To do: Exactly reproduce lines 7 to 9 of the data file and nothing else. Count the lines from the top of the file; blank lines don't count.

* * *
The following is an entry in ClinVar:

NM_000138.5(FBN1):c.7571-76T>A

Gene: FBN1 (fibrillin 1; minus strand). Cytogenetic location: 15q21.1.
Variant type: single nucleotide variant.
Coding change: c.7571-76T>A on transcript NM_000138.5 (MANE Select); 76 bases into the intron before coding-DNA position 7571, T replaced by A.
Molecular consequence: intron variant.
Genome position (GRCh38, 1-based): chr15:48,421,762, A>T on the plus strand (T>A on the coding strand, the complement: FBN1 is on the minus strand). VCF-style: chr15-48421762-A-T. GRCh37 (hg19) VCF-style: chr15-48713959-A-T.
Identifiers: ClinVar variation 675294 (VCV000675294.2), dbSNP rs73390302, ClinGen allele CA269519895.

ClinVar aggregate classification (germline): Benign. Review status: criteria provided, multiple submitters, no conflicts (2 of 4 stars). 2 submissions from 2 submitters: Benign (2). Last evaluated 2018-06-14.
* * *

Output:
Genome position (GRCh38, 1-based): chr15:48,421,762, A>T on the plus strand (T>A on the coding strand, the complement: FBN1 is on the minus strand). VCF-style: chr15-48421762-A-T. GRCh37 (hg19) VCF-style: chr15-48713959-A-T.
Identifiers: ClinVar variation 675294 (VCV000675294.2), dbSNP rs73390302, ClinGen allele CA269519895.

ClinVar aggregate classification (germline): Benign. Review status: criteria provided, multiple submitters, no conflicts (2 of 4 stars). 2 submissions from 2 submitters: Benign (2). Last evaluated 2018-06-14.